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I thought about submitting a letter… But I doubt they would want to hear what I think about this article. Robinson Meyer is a twenty-something year old staff writer for The Atlantic with a 2013 B.A. in music.
I love this bit: “Then came the skeptics.” Why were they even invited? I thought they had all been banished from the AGU. How dare they throw cold water on a perfectly good model-derived catastrophe… /Sarc.
Marine ice cliff instability (MICI) “has not been observed, not at such a scale,” “might simply be a product of running a computer model of ice physics at a too-low resolution,” ignores post glacial rebound, couldn’t occur before ” until 2250 or 2300″… Yet “the idea is cinematic,” “it’s just common sense that Antarctic glaciers will develop problematic ice cliffs” and something we should plan for…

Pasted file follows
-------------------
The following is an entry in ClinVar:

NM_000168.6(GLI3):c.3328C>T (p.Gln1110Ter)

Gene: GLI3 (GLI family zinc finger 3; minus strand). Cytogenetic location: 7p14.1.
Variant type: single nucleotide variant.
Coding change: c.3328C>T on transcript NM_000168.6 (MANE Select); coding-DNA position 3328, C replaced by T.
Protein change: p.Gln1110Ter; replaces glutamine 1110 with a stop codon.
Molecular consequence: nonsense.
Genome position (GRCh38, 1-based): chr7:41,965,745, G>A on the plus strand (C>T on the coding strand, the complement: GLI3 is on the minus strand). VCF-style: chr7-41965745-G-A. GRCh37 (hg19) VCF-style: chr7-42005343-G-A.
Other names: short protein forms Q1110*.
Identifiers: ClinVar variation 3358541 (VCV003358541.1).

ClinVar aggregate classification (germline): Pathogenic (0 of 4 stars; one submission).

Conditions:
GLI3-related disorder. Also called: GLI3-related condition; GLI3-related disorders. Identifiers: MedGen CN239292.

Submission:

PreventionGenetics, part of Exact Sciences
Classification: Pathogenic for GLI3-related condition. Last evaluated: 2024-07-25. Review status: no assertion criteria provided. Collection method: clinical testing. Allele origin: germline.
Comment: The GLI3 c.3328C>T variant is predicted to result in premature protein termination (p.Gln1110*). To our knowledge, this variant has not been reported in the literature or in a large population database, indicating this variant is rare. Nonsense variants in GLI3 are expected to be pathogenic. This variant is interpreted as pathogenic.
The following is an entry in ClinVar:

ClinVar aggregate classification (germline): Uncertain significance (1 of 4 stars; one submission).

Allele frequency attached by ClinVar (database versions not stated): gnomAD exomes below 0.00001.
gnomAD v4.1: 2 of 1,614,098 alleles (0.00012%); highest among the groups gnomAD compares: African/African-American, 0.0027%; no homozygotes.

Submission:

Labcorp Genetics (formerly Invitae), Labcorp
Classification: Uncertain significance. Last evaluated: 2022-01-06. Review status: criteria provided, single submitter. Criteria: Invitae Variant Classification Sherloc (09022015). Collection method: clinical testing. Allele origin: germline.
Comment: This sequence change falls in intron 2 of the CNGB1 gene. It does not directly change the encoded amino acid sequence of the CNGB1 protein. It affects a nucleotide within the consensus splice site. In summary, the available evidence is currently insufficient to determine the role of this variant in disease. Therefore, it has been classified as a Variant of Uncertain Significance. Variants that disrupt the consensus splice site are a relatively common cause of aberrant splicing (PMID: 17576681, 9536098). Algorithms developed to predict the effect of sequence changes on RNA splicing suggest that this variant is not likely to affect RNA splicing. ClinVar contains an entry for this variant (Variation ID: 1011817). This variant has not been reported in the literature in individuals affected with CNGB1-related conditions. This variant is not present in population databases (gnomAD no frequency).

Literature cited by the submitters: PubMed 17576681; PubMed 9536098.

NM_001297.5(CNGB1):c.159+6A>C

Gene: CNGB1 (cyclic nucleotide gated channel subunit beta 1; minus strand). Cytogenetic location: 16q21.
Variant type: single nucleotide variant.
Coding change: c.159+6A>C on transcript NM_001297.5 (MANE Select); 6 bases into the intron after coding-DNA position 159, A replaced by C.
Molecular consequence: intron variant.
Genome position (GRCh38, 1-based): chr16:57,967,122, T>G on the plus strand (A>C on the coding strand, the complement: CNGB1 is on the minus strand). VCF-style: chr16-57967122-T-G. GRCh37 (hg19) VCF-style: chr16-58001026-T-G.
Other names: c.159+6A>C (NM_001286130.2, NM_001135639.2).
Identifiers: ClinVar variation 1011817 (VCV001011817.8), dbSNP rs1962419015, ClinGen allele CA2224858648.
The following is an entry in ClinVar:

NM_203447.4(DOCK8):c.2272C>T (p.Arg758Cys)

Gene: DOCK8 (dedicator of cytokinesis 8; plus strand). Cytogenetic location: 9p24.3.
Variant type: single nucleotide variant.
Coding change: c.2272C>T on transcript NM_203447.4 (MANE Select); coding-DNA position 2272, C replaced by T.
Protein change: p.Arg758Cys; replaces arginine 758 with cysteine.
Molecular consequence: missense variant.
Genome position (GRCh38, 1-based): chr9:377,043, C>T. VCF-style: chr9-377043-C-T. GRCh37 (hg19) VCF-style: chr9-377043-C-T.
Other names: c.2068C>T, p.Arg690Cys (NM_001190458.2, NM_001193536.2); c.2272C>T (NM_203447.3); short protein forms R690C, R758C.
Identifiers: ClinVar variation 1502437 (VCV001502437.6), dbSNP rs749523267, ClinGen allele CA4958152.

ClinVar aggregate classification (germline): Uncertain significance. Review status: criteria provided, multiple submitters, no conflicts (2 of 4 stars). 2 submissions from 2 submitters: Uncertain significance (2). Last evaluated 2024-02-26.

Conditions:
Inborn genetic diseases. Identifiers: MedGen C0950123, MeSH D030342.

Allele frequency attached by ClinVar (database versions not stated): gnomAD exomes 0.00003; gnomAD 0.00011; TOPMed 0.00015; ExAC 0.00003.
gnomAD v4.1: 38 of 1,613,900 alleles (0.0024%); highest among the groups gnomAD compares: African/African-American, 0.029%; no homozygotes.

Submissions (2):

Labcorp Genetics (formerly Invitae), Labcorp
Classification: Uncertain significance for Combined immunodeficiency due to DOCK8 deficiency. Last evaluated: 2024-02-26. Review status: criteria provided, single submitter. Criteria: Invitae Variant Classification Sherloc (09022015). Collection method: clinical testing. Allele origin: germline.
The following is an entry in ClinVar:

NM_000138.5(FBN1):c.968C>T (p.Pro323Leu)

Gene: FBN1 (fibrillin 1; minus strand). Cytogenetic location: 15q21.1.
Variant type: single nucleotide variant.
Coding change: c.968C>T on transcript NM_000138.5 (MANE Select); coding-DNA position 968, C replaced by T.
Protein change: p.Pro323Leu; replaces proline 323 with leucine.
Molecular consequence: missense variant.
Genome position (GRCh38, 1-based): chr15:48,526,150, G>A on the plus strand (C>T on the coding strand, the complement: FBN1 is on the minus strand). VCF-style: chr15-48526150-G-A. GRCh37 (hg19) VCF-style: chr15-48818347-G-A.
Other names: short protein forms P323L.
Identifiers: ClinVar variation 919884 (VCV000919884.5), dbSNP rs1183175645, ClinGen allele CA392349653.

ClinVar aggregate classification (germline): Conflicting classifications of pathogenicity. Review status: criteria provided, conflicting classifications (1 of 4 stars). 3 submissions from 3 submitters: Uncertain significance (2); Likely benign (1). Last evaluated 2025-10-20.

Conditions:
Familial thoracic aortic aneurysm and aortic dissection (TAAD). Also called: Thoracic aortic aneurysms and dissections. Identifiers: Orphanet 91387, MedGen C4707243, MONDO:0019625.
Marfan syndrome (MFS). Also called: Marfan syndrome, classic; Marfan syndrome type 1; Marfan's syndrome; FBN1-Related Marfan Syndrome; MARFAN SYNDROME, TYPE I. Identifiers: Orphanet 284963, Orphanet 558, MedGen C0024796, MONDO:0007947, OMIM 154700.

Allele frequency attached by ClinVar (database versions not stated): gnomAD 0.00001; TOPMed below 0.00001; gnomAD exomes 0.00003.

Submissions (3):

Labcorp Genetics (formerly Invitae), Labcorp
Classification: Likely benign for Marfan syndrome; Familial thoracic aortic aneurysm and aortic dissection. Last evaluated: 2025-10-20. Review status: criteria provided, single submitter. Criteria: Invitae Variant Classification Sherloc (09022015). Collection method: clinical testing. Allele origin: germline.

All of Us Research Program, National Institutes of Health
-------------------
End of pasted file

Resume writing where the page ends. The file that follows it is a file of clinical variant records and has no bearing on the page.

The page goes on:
How can you plan for something that’s never been observed? May not ever happen? Won’t happen for 200-300 years, if it does happen? What’s the point in even keeping “this in the back of your mind.” No one with this in the back of their mind today will be alive in 2250. Their children won’t be alive. Their grandchildren probably won’t be alive. In 2250, we can just let Star Fleet take care of this.
This comment was most reassuring…
“We will not have analogues … We are going to move outside the instrumental data that we use to calibrate our models.”
–Richard B. Alley, Penn State University
That will certainly be a relief to climate modelers, Their models will no longer have to be constrained by reality… Which won’t be much of a change. RCP8.5 is already unconstrained by reality.